Here are a few examples of business profile and history questions that your due diligence questionnaire might include:

  • How many years has the company been in business?
  • How many employees does the company have, and what is its approximate annual revenue?
  • Does the company have a code of ethics,  code of conduct, and/or anti-corruption policies in place?
  • Does the company have a compliance officer?

2) Ownership and Key Employees

A company is only as good as the people behind it, and this is true of any vendor or service provider you might be considering. Along with ensuring that a vendor's ownership and management are trustworthy and reliable, this section of a due diligence questionnaire also identifies any risks that the specific individuals who make up the vendor's ownership/management might pose. 

Politically exposed persons (PEPs) are one example of these potential risks, which is why it's important to ask about any affiliations that a vendor's ownership or management has with a political party or government official. It's also common for due diligence questionnaires to ask about any legal proceedings regarding allegations of fraud, corruption, bribery acts, or other criminal activity that the vendor's ownership or management have been subject to.

We've all seen plenty of examples of how dishonest and corrupt management can be a company's downfall. Along with potentially disrupting your company by derailing a vendor you rely on for a key product or service, getting involved with a vendor run by scandalous ownership or management also creates reputational risk for your company.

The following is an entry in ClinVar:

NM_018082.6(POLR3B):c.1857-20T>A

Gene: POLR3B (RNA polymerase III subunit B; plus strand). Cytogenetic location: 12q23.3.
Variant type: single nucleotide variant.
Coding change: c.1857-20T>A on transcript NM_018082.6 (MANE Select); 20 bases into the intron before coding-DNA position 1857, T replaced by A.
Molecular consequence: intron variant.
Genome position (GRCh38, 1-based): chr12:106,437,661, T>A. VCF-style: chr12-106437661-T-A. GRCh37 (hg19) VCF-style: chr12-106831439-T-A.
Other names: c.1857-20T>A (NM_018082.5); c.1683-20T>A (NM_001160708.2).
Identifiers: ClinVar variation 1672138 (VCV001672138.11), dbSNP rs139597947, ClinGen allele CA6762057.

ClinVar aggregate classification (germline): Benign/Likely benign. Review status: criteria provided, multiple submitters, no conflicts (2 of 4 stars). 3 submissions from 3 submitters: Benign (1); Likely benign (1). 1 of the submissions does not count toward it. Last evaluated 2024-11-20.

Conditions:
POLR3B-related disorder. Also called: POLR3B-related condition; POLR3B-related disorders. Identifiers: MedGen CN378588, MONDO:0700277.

Keep in mind that many customers won't hesitate to judge your brand based on who it associates with, and it's much easier to protect your brand reputation than it is to repair it.

Here are a few examples of ownership and key employees questions that your due diligence questionnaire might include:

  • Who are the key officers and members of your Board of Directors?
  • Who are the company's owners and key employees?
  • Are any of the company's owners or key employees an official of a political party or a candidate for public office?
  • Have any of the company's owners or key employees been subjected to legal proceedings regarding fraud, bribery, corruption, or any other criminal activity?

3) Reference Information

If you fill out an application for a job, you have to provide references from previous employers. If you fill out a rental application, you have to provide references from previous landlords. There's a good reason why providing references is such a common requirement in our society: they serve as a source of unbiased feedback and sometimes uncover details that might have otherwise been swept under the rug.

In a due diligence questionnaire, you will want to ask for two types of references: banking references and references from companies that have done business with the vendor in the past. Asking for banking references helps determine a vendor's financial posture — a key concern regarding vendor reliability since bankruptcy hinders a vendor's ability to continue providing services. 

Requesting references from other companies that have done business with the vendor in the past is a lot like looking at customer reviews before purchasing a product. These references will help you better understand what it's like to work with the vendor and may uncover issues and vulnerabilities that the vendor didn't address in their own disclosures.

But reference information is only valuable if you actually follow up with the references that your vendor provides. This is understandably a tedious process at times, but it will be well worth the effort if it helps your company avoid a landmine.

Here are a couple of reference information requests that your due diligence questionnaire might include:

  • Please provide financial references, including banks, principal suppliers, etc.